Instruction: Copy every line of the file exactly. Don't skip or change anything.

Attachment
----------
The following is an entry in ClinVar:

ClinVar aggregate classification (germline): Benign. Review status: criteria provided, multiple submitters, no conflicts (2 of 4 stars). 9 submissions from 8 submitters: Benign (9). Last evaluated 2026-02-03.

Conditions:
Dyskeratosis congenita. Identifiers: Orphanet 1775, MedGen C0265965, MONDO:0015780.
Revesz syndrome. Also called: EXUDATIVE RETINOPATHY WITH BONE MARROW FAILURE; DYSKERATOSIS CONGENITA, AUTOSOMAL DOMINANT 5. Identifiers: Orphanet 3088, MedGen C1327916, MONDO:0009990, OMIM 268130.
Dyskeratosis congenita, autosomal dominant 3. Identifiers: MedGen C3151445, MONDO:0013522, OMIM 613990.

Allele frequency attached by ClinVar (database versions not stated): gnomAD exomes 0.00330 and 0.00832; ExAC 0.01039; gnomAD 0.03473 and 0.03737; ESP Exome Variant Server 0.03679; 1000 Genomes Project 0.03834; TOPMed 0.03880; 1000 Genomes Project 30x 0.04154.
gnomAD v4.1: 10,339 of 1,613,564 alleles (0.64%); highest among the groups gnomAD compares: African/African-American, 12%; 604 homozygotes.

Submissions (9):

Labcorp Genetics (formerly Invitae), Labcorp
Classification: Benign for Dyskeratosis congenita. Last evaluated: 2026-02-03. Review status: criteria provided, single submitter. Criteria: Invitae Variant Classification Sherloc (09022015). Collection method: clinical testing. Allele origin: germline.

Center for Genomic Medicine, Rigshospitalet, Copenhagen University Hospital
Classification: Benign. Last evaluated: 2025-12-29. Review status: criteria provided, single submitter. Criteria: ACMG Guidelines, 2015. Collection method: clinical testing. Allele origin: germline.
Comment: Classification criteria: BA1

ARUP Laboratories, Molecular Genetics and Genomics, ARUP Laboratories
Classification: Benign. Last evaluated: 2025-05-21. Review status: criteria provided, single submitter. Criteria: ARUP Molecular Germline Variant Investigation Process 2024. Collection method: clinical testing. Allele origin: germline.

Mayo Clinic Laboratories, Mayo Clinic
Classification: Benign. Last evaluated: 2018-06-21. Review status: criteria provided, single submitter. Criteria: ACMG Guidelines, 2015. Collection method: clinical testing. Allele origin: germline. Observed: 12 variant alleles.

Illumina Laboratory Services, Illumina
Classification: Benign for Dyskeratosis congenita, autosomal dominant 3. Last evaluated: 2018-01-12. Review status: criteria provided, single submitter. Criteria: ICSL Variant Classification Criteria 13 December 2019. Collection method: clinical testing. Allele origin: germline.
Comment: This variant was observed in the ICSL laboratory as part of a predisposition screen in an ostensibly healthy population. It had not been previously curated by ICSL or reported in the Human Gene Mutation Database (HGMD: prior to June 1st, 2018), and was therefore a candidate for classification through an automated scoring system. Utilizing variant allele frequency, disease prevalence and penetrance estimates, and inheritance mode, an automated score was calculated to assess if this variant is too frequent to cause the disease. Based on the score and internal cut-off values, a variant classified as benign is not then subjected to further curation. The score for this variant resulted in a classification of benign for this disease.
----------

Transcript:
The following is an entry in ClinVar:

ClinVar aggregate classification (germline): Benign. Review status: criteria provided, multiple submitters, no conflicts (2 of 4 stars). 9 submissions from 8 submitters: Benign (9). Last evaluated 2026-02-03.

Conditions:
Dyskeratosis congenita. Identifiers: Orphanet 1775, MedGen C0265965, MONDO:0015780.
Revesz syndrome. Also called: EXUDATIVE RETINOPATHY WITH BONE MARROW FAILURE; DYSKERATOSIS CONGENITA, AUTOSOMAL DOMINANT 5. Identifiers: Orphanet 3088, MedGen C1327916, MONDO:0009990, OMIM 268130.
Dyskeratosis congenita, autosomal dominant 3. Identifiers: MedGen C3151445, MONDO:0013522, OMIM 613990.

Allele frequency attached by ClinVar (database versions not stated): gnomAD exomes 0.00330 and 0.00832; ExAC 0.01039; gnomAD 0.03473 and 0.03737; ESP Exome Variant Server 0.03679; 1000 Genomes Project 0.03834; TOPMed 0.03880; 1000 Genomes Project 30x 0.04154.
gnomAD v4.1: 10,339 of 1,613,564 alleles (0.64%); highest among the groups gnomAD compares: African/African-American, 12%; 604 homozygotes.

Submissions (9):

Labcorp Genetics (formerly Invitae), Labcorp
Classification: Benign for Dyskeratosis congenita. Last evaluated: 2026-02-03. Review status: criteria provided, single submitter. Criteria: Invitae Variant Classification Sherloc (09022015). Collection method: clinical testing. Allele origin: germline.

Center for Genomic Medicine, Rigshospitalet, Copenhagen University Hospital
Classification: Benign. Last evaluated: 2025-12-29. Review status: criteria provided, single submitter. Criteria: ACMG Guidelines, 2015. Collection method: clinical testing. Allele origin: germline.
Comment: Classification criteria: BA1

ARUP Laboratories, Molecular Genetics and Genomics, ARUP Laboratories
Classification: Benign. Last evaluated: 2025-05-21. Review status: criteria provided, single submitter. Criteria: ARUP Molecular Germline Variant Investigation Process 2024. Collection method: clinical testing. Allele origin: germline.

Mayo Clinic Laboratories, Mayo Clinic
Classification: Benign. Last evaluated: 2018-06-21. Review status: criteria provided, single submitter. Criteria: ACMG Guidelines, 2015. Collection method: clinical testing. Allele origin: germline. Observed: 12 variant alleles.

Illumina Laboratory Services, Illumina
Classification: Benign for Dyskeratosis congenita, autosomal dominant 3. Last evaluated: 2018-01-12. Review status: criteria provided, single submitter. Criteria: ICSL Variant Classification Criteria 13 December 2019. Collection method: clinical testing. Allele origin: germline.
Comment: This variant was observed in the ICSL laboratory as part of a predisposition screen in an ostensibly healthy population. It had not been previously curated by ICSL or reported in the Human Gene Mutation Database (HGMD: prior to June 1st, 2018), and was therefore a candidate for classification through an automated scoring system. Utilizing variant allele frequency, disease prevalence and penetrance estimates, and inheritance mode, an automated score was calculated to assess if this variant is too frequent to cause the disease. Based on the score and internal cut-off values, a variant classified as benign is not then subjected to further curation. The score for this variant resulted in a classification of benign for this disease.